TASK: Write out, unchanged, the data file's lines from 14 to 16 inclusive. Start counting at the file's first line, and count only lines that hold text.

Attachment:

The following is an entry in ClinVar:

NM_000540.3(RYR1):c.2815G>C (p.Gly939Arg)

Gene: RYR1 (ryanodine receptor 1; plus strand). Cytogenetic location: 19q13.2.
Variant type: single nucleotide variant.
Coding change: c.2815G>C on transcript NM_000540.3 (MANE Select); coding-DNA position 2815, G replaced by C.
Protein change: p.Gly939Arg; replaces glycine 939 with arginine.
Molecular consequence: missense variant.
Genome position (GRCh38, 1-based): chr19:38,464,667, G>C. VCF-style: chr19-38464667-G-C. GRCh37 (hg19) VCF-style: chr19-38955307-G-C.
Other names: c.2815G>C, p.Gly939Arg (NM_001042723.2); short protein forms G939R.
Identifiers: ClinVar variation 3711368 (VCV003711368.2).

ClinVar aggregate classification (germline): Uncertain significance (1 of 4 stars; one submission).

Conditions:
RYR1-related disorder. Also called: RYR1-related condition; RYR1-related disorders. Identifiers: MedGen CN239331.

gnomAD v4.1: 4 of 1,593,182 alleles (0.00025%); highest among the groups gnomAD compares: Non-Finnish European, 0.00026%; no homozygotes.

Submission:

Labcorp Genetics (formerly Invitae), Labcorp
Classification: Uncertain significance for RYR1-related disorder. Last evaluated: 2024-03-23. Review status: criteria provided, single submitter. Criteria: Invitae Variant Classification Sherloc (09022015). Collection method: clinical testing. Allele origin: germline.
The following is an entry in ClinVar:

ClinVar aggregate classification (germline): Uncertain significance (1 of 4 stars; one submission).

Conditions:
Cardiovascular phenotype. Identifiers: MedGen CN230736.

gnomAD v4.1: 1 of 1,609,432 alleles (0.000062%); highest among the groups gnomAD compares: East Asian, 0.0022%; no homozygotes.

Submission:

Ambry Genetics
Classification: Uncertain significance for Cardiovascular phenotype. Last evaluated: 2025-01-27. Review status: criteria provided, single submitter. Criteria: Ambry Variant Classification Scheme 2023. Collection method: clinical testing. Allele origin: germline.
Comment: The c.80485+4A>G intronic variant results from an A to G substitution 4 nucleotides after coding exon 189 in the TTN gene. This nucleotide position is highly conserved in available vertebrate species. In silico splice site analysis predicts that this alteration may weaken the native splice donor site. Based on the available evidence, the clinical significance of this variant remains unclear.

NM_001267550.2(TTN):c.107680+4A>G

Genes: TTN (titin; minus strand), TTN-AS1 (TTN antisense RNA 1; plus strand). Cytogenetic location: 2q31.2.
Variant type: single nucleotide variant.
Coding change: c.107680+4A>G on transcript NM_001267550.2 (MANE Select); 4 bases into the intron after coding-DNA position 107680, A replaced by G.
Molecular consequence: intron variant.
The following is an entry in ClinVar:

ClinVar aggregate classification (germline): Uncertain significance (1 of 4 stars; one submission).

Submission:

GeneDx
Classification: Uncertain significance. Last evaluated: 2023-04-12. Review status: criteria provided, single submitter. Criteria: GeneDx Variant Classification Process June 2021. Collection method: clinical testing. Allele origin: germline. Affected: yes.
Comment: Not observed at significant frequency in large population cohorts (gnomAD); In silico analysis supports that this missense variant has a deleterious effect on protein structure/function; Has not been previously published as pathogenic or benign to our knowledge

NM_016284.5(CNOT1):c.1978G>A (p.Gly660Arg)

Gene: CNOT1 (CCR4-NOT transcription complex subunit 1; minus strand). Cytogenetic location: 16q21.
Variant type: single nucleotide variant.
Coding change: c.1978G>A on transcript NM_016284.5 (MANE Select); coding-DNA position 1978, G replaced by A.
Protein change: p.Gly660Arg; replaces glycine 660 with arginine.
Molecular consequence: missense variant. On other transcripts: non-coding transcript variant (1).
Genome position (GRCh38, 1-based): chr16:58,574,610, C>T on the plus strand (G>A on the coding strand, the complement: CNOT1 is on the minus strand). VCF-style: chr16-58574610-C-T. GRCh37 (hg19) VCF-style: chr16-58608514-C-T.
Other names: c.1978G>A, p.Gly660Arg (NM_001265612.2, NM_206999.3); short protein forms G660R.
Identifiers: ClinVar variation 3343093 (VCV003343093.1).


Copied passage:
gnomAD v4.1: 4 of 1,593,182 alleles (0.00025%); highest among the groups gnomAD compares: Non-Finnish European, 0.00026%; no homozygotes.

Submission:

Labcorp Genetics (formerly Invitae), Labcorp